Thanks for checking into my blog!

As a "recovering" middle school teacher with a unique outlook on life, I stopped active teaching in 2010 and moved into another career path... writing! Here goes! In addition, I am a travel buff, forever baseball addict, movie fan, music fan, foodie extraordinaire, NCIS devotee, gardener, and more.

Just love writing for kids, travel writing and basic journalism. Pretty unusual, since I taught Home Economics! But there's a story here too - a non-fiction one or more...

Tuesday, January 10, 2012

Done Too Soon

   Before I begin, you need to know a few things about me. I participate in my parish’s Sick and Bereavement Ministry as group secretary and part of the funeral repast catering group. One part of the ministry is visiting funeral homes and visiting the families. I am not comfortable doing that at this point in time for people I don’t know. My involvement is not 100% altruistic either. While I am giving community service, and doing my Christian duty (I hope) towards others helping bury the dead and console the living, I have to admit to all that I am working through the grief of losing my in-laws and my own parents through this ministry service. It does help me to help others. When all the old grief feelings get triggered by unexpected events, I know what is happening to my emotions and I have an outlet for my grief. I’m not just sitting around in my own personal pity party.

    Lately our church ministry has been very busy. There’s something about the Thanksgiving and Christmas holidays that makes me wonder if the Lord doesn’t start a recall process right around that time. Losing someone during the holidays puts a pall on the whole holiday season for years to come. It’s always in the back of your mind. I know this first hand, since my mother passed just before Thanksgiving, my mother-in-law passed 4 days before Christmas and my dad passed on New Year’s Eve. This didn’t happen all in the same year… but at this point it doesn’t matter. Holiday seasons are rough sometime and this can be one of the reasons.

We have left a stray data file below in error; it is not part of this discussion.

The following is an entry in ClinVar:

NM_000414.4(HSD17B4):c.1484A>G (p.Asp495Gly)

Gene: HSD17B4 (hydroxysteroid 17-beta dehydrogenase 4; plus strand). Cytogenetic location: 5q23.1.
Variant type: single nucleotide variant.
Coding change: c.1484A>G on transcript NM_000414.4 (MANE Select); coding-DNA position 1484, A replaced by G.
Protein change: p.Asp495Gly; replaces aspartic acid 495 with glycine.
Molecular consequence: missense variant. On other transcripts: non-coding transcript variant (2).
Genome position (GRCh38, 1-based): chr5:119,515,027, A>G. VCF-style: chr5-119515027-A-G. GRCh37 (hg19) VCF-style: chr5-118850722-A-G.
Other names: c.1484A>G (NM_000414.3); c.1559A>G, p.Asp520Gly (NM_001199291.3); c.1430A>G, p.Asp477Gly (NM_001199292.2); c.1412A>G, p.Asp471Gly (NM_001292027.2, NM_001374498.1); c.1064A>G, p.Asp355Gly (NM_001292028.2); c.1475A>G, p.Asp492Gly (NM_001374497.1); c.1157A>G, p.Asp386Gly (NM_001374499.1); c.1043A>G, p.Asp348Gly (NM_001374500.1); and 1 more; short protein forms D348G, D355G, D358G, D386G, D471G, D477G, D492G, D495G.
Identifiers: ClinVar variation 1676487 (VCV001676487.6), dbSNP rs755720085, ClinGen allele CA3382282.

Last week, I worked another funeral reception at church. I don’t think I was through the door of the house and ambulances pulled up across the street. My neighbor’s daughter was ill again. This was becoming a too familiar sight. She would go out in an ambulance and in a day or so, we would see her putting her kids on the school bus. This time, she didn’t come home to her kids.

     Now this is a girl who spent time at my house with my kids when they were growing up. How many times did she have lunch or snack at our table? How many times did she play in our yard? Or climb our trees? How many children’s choir practices did I take her to, along with my daughter? She lived with her kids at her mother’s house. Her mom was helping her raise them, since she was a solo parent. She did make some, let’s just say, unwise lifestyle choices in her teens and early adulthood. Her body couldn’t take it anymore. This time, I did go to the funeral home. I attended, rather than worked, the reception afterward. My daughter came with us.

     This whole event has me thinking about the natural order of operations. Children bury parents, not the other way around. Yet, sometimes the child has done all that was possible on this earth. This process is not my idea of “normal” but it’s what is.

    Many recent funerals from my parish were for older parishioners, those whose lives were long, productive, accomplished, and who suffered toward the end. But more and more, we are ministering to families who’ve lost young people, members of our human family who seem not to have finished living, who still have more to accomplish. This is so confusing – at least to me - since it’s not the way it’s supposed to be. The big question of “Why?” comes to mind over and over. I wish I had some answers. It was all done too soon.

    Neil Diamond penned the song “Done Too Soon” way back in the 70’s – actually 1970 to be exact for the young readers. The lyrics come to mind at times like this, and I find them strangely comforting. It helps me to think that my neighbor’s daughter, my kids’ playmate is in some really good company having passed away so young. Not everyone on Diamond's “litany of saints” is a positive model for life. But it seems to me that all had more to give to this world; seems to me like they all weren’t finished even though their time was up. Would some of these people made more of a difference if they lived longer? Would the world be a different place if they did live longer? How would the world be different? Who’s to know?

    I’ve placed a copy of the lyrics in the body of this posting. You can judge for yourself. I’m sure you can add names to the list. Use the song to help you through any grief situation. Me? I’m going to do my best to help her mom and her kids with the new – and extremely sucky – reality that we are all now a part.

    The daughter died at age 33. Jesus died at 33, too. No comparison of lives in the least… just sayin’…. just done too soon…

http://youtu.be/XSmJH1kxiHQ - Youtube link to the song performance and video by gettysburgguy

Done Too Soon

Written by Neil Diamond

Jesus Christ, Fanny Brice,
Wolfie Mozart and Humphrey Bogart and
Genghis Khan and
On to H. G. Wells.

Ho Chi Minh, Gunga Din
Henry Luce and John Wilkes Booth
And Alexanders
King and Graham Bell.

Krishna, Mama Whistler,
Patrice Lumumba and Russ Colombo,
Karl and
Chico Marx,
Albert Camus.

E. A. Poe, Henri Rousseau,
Sholom Aleichem and Caryl Chessman,
Alan Freed and
Buster Keaton too

And each one there
Has one thing shared:
They have sweated beneath the same sun,
Looked up in wonder at the same moon,
And wept when it was all done

For bein' done too soon,
For bein' done too soon.
For bein' done.
     1970 Pilgrim Music

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